Hey everyone, the Summer Seminar is back, going to do it in October this year.
You can find it on the CASA calendar on OCTOBER 23rd and 24th.
Space will be limited so check it out.
here are some testimonials from CASA members who took the seminar last year
This was an AMAZING class. I, too, have been working on some feature screenplays over the years. But for the last few years have been working on a lot of shorts with all aspects of production; then trying to get into film festivals and getting attention for my projects.
I wanted to get back more into writing again and had a time frame goal but no direction on how to accomplish this.
I now have a goal, what I need to do to accomplish that goal, and most importantly; now what to expect once I get “in the door.”
I’m now developing projects that will help me realize that. It is no longer a mater of if, but when.
Exciting and scary times are ahead, and I’m looking forward to it with a fever and aplomb.
Thank you Haylar, looking forward to working with you in the future and being part of a production team!
You are a movie monster. I loved the weekend gathering. Your frank discussion was jaw droping. I wish I could have met you 20 years ago. You would have saved me 20 years of bumping around in the dark having no clue of how to make a succesfull first move. Finding that "core group" was a revolation to me. With your help I feel that we do have a shot at hoping on the movie bus with ya.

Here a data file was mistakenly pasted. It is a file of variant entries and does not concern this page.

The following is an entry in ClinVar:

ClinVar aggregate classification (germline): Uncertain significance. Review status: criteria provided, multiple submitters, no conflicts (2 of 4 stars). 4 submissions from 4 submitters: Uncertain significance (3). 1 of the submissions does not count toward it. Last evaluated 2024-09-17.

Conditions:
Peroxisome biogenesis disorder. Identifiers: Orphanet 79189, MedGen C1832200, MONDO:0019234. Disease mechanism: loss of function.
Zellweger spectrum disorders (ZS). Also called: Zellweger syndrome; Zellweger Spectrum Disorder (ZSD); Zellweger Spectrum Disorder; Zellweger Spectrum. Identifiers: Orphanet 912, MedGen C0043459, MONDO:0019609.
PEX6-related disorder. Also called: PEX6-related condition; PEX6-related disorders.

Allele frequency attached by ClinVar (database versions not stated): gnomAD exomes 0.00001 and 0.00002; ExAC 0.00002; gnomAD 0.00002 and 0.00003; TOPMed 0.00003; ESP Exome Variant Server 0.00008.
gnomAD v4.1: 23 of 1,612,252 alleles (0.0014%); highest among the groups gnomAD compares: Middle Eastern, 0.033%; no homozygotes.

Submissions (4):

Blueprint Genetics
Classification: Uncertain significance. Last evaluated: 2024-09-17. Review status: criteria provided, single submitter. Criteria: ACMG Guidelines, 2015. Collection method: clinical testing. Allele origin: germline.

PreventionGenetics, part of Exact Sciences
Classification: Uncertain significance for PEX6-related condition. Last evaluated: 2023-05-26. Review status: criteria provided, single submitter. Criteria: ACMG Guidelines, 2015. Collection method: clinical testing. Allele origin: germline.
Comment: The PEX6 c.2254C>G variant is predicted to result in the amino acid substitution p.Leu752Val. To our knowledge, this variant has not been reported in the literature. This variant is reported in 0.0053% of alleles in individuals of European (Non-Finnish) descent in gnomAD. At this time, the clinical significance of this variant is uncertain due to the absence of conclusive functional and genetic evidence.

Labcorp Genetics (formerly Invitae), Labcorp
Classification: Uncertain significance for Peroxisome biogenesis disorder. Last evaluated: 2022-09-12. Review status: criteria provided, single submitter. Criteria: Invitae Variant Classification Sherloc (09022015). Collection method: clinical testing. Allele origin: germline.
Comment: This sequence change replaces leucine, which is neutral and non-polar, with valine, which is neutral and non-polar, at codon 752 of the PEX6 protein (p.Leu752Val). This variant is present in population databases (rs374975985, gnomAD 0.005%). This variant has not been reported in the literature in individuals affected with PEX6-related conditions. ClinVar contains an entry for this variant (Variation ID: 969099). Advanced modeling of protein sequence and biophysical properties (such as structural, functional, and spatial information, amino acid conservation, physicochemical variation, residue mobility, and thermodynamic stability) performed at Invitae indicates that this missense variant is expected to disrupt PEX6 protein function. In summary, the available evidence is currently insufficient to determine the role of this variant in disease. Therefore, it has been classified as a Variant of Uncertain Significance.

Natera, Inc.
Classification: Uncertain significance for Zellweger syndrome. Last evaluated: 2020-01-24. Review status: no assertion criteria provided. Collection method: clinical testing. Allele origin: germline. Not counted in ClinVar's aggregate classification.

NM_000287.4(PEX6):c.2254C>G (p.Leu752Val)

Thanks again Bud!
Your 303-310 workshop really helped me fine-tune my approach to LA. It was informationally driven toward a working system, and encouraging for those who are willing to travel west. A must. Thanks for sharing your experiences.
Heading in the right direction with patience and determination ....
Here in Colorado, we rarely have an opportunity to hear it straight from the trenches from someone who's in it RIGHT NOW. That's what those who didn't come out this weekend missed. There have been lots of seminars from people who've been working in the industry for years, but times have changed since those folks "broke in". Haylar's got the dirt on what it's like right now, and how it's changing and evolving, and I'm sure if he does this seminar again, he'll have even more "breaking news" to share. If he does another one, GO! I have a strong feeling that in the very near future, he's going to get WAY too busy to be doing seminars!
For me personally, I have been motivated to get back to work on my feature screenplays. Now that I know what to do with them, that's a lot easier to do!
I believe it was former Baltimore Oriole's manager Earl Weaver who said: "It's what you learn after you know it all that matters." Haylar's seminar was humbling in that I realize there is still so much for me to learn. Thanks to his seminar, I've had to rethink a few things about my own career path while also realizing that my 'big break' could come at any time and I had better be ready for it (I'm not - I thought I was, but I'm not).
Haylar reaffirmed one of my long-held beliefs that I have stubbornly held on to for many years: if you write or make something amazing, someone will notice you. Good isn't good enough. I've recommitted myself to doing just that. His seminar helped me to understand what I need to do once I've written a great screenplay (and how the creative types out there determine what constitutes 'great'). I now have a game plan!